However, the in-story reason she’s up in space is that she designed a special computer program that will drastically improve the Hubble Space Telescope, which is the Jefferson Memorial of space – not as popular as things like the ISS or Saturn, but everyone knows what it looks like and what it does.

No need for “GEOSTATIONARY ORBIT - ABOVE AFRICA - 15:24 UST” or whatever.

No need for “GEOSTATIONARY ORBIT – ABOVE AFRICA – 15:24 UST” or whatever.

As Space Captain Clooney and Dr. Bullock work on the telescope, not much happens for a while, letting the viewer ease in to the graceful, frictionless cinematography. Pretty much the entire first act is done in a single take, and it’s the good kind of single take.

Okay, I take that back. There are two kinds of good single-take shots. One is this one, where the film is being shot in such a style that you don’t notice the extended take unless you’re paying attention, and the scene is largely unaffected. The second good kind is stuff like that long group shot in The Avengers or the opening scene of John Travolta and Samyalel bantering in Pulp Fiction, where the tracking shot is supposed to very obviously set the tone of the scene and show how seamless and interconnected everything in it is.

Between them there’s a boring and pretentious dead zone, of really obvious extended takes that aren’t there for any discernible reason. I’ll admit that Children of Men had a few of these, but they sort of get lost in the shuffle among all the better examples that were there.

Gravity’s relaxed and free-flowing feel manages to avoid this, as well as providing a good buildup for when shit really starts going down. In fact, the burn is so slow that the audience is only really clued in when the radio back to Houston mentions that there’s some space debris heading the astronauts’ way, and you realize that the soundtrack has been playing foreboding strings for the past minute.

This is the villain of the story, played in a dynamic cameo by the Red Comet from Game of Thrones.

This is the villain of the story, played in a dynamic cameo by the Red Comet from Game of Thrones.

But soon, disaster strikes in the form of the above cameo, and everyone is sent flying out of control in a sequence that manages to be fascinating and nauseating in that order. Dr. Bullock ends up hyperventilating, spinning and flailing her arms helplessly, until she’s rescued by Space Captain Clooney. It’s nice to see that the hero is the completely incompetent one, who has to shape up and learn how to space good to survive. It’s a pretty compelling arc, and gives the opportunity for quite a lot of emotional weight since the question of how much she can and can’t do is always up in the air.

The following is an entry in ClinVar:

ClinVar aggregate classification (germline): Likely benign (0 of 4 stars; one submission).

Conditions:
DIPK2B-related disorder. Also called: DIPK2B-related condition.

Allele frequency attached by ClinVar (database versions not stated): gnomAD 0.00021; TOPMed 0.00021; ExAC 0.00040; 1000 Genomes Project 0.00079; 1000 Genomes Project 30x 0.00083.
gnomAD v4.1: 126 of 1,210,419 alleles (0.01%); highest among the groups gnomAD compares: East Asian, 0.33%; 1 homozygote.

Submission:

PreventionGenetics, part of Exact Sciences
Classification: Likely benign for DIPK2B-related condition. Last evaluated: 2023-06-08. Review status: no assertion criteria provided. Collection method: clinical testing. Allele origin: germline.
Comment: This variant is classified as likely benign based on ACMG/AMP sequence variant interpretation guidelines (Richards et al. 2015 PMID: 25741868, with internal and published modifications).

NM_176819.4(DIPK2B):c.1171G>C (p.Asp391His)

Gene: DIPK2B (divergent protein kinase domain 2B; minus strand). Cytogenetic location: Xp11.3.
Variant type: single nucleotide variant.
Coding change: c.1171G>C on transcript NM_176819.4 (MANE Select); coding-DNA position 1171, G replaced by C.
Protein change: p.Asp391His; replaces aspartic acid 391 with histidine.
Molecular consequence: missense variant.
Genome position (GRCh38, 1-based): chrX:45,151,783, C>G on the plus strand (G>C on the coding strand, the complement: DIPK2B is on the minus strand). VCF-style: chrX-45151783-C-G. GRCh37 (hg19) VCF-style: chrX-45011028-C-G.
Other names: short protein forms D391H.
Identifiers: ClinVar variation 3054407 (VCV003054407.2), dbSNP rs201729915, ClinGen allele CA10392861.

Space Captain Clooney is still handling things for now, though. He’s keeping a tight leash on Dr. Bullock after he rescues her – literally, since a tether is the only way they can stay near each other. It doesn’t stop her from having a quick horror-movie scene, when she encounters the remains of her crew, flash-frozen and suffocated in the vacuum.

Since the Pyramids of space are no longer tenable, Space Captain Clooney decides they should head for the Hollywood Sign of space – the International Space Station. There’s a great shot of them flying off into the sideways, curved horizon.

They should have kept this ‘til the end, honestly. And put the sun setting, too - so you’re literally turning a cliche on its side.

They should have kept this ‘til the end, honestly. And put the sun setting, too – so you’re literally turning a cliche on its side.

As they float to the ISS, Dr. Bullock shares her story. Her daughter died tragically, and since then she’s pretty much devoid of any sense of purpose, meaning or fulfillment in her life – which somehow didn’t forestall her creating super-advanced technology and undergoing months of grueling astronaut training.

Y’know, come to think of it, this could be seen as a really anti-scientific movie – everyone who relies on technology is completely put through the wringer, while the only survivor is Dr. Bullock, who symbolically returns to old-timey natural simplicity at the end by going back to Earth.

But I might be just reading into things too much, given the level of complexity the movie’s operating on: When the astronauts reach the space station they spiral out of control, and Space Captain Clooney ends up hanging on to Dr. Bullock and the space station by a literal thread. “I’m holding you back!” He says. “Let go! You have to learn to let go!”